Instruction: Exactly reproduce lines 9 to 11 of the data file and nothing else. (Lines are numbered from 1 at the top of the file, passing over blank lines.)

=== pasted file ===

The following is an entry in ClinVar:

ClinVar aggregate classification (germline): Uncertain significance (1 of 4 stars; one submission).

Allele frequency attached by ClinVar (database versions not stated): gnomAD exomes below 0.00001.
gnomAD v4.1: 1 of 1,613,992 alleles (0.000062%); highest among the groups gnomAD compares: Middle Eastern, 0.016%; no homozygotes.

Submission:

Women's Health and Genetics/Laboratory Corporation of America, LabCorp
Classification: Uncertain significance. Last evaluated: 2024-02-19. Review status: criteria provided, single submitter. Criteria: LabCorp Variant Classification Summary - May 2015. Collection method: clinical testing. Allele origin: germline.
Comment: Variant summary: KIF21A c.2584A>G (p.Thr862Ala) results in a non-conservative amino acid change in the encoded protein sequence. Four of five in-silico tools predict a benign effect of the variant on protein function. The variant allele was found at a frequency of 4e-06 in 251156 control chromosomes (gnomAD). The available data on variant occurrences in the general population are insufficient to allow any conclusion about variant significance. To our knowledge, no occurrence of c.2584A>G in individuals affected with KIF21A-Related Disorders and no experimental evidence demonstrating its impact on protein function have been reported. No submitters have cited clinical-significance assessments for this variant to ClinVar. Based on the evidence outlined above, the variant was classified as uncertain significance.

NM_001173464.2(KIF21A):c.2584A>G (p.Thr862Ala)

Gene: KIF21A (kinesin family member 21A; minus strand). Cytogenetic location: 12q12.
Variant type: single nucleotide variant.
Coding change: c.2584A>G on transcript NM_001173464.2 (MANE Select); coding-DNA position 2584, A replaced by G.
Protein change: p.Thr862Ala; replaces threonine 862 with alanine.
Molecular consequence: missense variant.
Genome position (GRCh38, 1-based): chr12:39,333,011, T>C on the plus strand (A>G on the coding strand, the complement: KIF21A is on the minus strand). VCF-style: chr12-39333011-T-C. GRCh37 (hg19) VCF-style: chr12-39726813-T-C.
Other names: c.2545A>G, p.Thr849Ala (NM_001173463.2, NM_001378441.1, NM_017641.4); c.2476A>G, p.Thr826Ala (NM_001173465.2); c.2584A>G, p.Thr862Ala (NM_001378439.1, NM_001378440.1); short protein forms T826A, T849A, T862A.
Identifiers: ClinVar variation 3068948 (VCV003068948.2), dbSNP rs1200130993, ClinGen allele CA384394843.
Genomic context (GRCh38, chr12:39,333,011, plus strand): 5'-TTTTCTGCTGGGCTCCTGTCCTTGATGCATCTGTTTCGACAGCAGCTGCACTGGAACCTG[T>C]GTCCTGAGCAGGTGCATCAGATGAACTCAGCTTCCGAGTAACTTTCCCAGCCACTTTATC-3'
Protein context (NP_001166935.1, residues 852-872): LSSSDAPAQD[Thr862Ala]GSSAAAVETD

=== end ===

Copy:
NM_001173464.2(KIF21A):c.2584A>G (p.Thr862Ala)

Gene: KIF21A (kinesin family member 21A; minus strand). Cytogenetic location: 12q12.
Variant type: single nucleotide variant.